Specialization in the Visual System: Designing Different Optics for Different Roles

Lead Research Organisation: University of Manchester
Department Name: Physics and Astronomy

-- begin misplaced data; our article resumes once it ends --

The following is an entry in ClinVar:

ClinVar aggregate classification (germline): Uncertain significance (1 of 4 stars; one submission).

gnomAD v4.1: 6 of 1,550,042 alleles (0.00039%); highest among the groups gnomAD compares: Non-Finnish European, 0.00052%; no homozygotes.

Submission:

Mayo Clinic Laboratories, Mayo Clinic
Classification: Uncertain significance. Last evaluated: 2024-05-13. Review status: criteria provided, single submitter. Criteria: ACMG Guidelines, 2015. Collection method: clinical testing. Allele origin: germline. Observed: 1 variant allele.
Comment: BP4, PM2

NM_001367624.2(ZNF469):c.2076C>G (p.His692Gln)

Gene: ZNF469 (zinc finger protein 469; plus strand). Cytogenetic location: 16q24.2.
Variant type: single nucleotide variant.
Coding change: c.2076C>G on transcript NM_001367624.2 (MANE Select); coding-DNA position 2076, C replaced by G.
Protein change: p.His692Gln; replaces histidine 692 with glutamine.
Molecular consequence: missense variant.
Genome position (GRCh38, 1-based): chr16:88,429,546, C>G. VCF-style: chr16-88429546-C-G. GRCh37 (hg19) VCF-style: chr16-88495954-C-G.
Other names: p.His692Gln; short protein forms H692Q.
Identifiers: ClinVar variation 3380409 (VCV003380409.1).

Can you imagine what it would be like to see ultra-violet light, the polarization patterns in the sky or even your surroundings when it's almost completely dark? These are some of the amazing visual abilities that are common in many animals and we can only imagine how the world appears to them. In all vertebrates, such remarkable specializations stem from how the retina at the back of the eye absorbs light. In the retina there are two types of cells which are light sensitive, rod and cone photoreceptors. Both kinds of cell perform different tasks; for example rods are responsible for low light level vision whilst cones provide colour and polarized light sensitivity. One of the most intriguing aspects of the way the retina works is how the different microscopic properties of rods and cones determine the diverse tasks these cells perform. The central aim of this proposed research is to provide a detailed insight into how the different structure and different physical properties of rod and cone photoreceptors contributes to their distinct roles in the retina.I propose to use several complementary methods such as x-ray scattering, optical absorption and laser tweezing to study different properties such as membrane structure, membrane fluidity and polarized light absorbance in both rods and cones. My research programme will achieve the following.1. I will investigate the layered structures of the membrane stacks in the parts of rods and cones that absorb light. Using a new alignment technique to orientate the cells for x-ray scattering, I will make the first comparative studies between these two cell types, analyzing the results to provide new information on why rod and cones show differences in sensitivity and speed of reaction. 2. I will measure and compare how the light absorbing pigment rotates within the cellular membranes of both rods and cones. Again I will use these results to relate the microscopic physical properties of these photoreceptors to their different roles in the retina. 3. I will determine how polarized light is absorbed at different wavelengths in each of the cone types from a polarization sensitive species (Coho salmon). I will use the new alignment technique to change the cells into their end on orientation, as they actually exist in the eye. These will be the first detailed absorbance measurements in this orientation. The results will answer specific questions of how the individual photoreceptors can supply information on the polarization of light to the brain. This section will form the overseas part of the project and will be undertaken at Queens University, Canada in the laboratory of Professor C W Hawryshyn.In summary, all three parts of this research programme will provide complementary information. This integrated approach will answer important questions of how small changes to the molecular properties of a cell results in amazing visual abilities.